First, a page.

6. 2 “Nobody but a Bunch of Mothers” Fighting the Highwaymen during Feminism’s Second Wave
    (pp. 53-88)
    DOI: 10.5749/j.ctt6wr7hb.6

    She towers over the city below, clutching a car in her hand. Her miniskirt and bikini top reveal long sturdy legs and heaving breasts. Traffic has come to a halt as people flee their cars in terror. The police cannot stop the destructive march of this buxom giant, who visits her feminine wrath on the city. It’s the Fifty-Foot Woman, and the freeway between her legs is about to topple (Figure 2.1).

    A 1958 B movie,The Attack of the 50-Foot Womantells the story of an abused woman who grows to giant size through an alien encounter and gets...

  7. 3 Communities Lost and Found The Politics of Historical Memory
    (pp. 89-118)
    DOI: 10.5749/j.ctt6wr7hb.7

    In 1995 the Sacred Heart Catholic Church in the Eight-Mile district of Detroit sponsored a play for its parishioners that dramatized the vibrant history of the black neighborhood it once served. The construction of the Chrysler Freeway in the mid-1950s wiped out this neighborhood, but the sponsors of the play nonetheless staged a dramatic reenactment of its history some forty years later. The all-black cast, dressed as characters from Detroit’s Jazz Age, performed the music and dance embedded in Detroit’s black cultural history, acting out the struggles of their forebears to forge a thriving community against the odds of poverty...

  8. 4 A Matter of Perspective The Racial Politics of Seeing the Freeway
    (pp. 119-148)
    DOI: 10.5749/j.ctt6wr7hb.8

    Though his work defined a marketable image of the suburban good life in 1960s Los Angeles, David Hockney never actually painted an L.A. freeway. The closest he came was his 1980 portraitMulholland Drive,but this is a road, albeit a fabled one, not a freeway. Throughout his artistic career, Hockney painted a lot of palm trees, swimming pools, and naked men, but he never really tackled the new freeways that defined the city’s identity in its postwar heyday. He did not have to. A British expat settling in the secluded canyons of the Hollywood Hills, Hockney mostly hung out...

  9. 5 Taking Back the Freeway Strategies of Adaptation and Improvisation
    (pp. 149-180)
    DOI: 10.5749/j.ctt6wr7hb.9

    There she was, suddenly and unexpectedly, appearing on the walls of a dark freeway underpass of Chicago’s John F. Kennedy Expressway on a cold morning in April 2005. In what Chicago highway officials confirmed was the yellowish residue of salt runoff on the concrete wall of an expressway underpass at Fullerton Avenue, Elbia Tello saw the image of the Virgin Mary. Others affirmed her vision, and soon a makeshift shrine to the Virgin had been assembled in this forbidding space, a shrine replete with candles, flowers, and rosaries. Hundreds of worshippers reached across police barricades to touch the sacred image....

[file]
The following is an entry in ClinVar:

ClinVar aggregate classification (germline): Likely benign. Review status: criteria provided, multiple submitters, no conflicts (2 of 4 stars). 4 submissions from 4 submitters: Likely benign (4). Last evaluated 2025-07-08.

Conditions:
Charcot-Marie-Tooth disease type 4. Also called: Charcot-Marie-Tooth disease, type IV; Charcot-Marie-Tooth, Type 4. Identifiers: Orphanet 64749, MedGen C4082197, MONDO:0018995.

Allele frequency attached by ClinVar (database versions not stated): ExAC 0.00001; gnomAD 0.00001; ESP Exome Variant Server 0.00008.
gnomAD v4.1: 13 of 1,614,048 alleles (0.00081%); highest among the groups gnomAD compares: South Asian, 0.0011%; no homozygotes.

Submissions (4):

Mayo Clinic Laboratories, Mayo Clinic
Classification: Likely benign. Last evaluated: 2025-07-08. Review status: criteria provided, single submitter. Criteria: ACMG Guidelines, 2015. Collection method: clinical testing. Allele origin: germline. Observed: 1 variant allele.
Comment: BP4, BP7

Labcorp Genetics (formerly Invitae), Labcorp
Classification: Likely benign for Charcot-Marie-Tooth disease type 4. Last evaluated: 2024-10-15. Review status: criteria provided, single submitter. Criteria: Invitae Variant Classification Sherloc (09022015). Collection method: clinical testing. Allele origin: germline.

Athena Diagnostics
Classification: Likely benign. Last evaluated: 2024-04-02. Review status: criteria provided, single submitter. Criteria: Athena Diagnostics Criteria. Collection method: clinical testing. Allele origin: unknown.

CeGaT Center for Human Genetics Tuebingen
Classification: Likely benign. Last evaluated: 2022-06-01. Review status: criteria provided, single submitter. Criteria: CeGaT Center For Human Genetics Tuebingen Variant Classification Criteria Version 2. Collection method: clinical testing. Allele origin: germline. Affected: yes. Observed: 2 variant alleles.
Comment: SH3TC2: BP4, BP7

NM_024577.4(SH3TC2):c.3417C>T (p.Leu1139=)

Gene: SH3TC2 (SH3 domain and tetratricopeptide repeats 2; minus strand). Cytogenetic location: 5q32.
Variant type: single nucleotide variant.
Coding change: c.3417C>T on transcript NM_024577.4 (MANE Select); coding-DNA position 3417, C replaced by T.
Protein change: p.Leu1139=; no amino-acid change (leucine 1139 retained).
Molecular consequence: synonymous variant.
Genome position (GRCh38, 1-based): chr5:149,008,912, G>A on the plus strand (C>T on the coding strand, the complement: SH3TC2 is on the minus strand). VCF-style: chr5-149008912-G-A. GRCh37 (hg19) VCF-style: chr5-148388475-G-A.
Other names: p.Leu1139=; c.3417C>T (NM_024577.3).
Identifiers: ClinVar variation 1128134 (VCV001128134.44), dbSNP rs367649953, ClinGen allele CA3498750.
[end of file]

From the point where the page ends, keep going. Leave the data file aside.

10. CONCLUSION: Identity Politics in Post-Interstate America
    (pp. 181-194)
    DOI: 10.5749/j.ctt6wr7hb.10

    Dwarfing the high-rise office and apartment towers of Honolulu, Hawaii, the Ko‘olau mountain range presides over the island of Oahu. The range was formed tens of thousands of years ago by volcanic eruptions; it has peaks jutting twice the height of the Empire State Building. These verdant mountains, laced with streams and waterfalls, cradled the civilization of the first Hawaiians.

    Driving the sixteen miles of Interstate H-3 from Honolulu to Kaneohe Bay takes one through the Tetsuo Harano Tunnel, bored through the Ko‘olaus in the 1980s. To undertake this monumental feat of engineering, construction crews extracted half a million cubic...

  11. Acknowledgments
    (pp. 195-198)
    DOI: 10.5749/j.ctt6wr7hb.11
  12. Notes
    (pp. 199-222)
    DOI: 10.5749/j.ctt6wr7hb.12
  13. Index
    (pp. 223-228)
    DOI: 10.5749/j.ctt6wr7hb.13
  14. Back Matter
    (pp. 229-230)
    DOI: 10.5749/j.ctt6wr7hb.14
  15. [Illustrations]
    (pp. None)
    DOI: 10.5749/j.ctt6wr7hb.15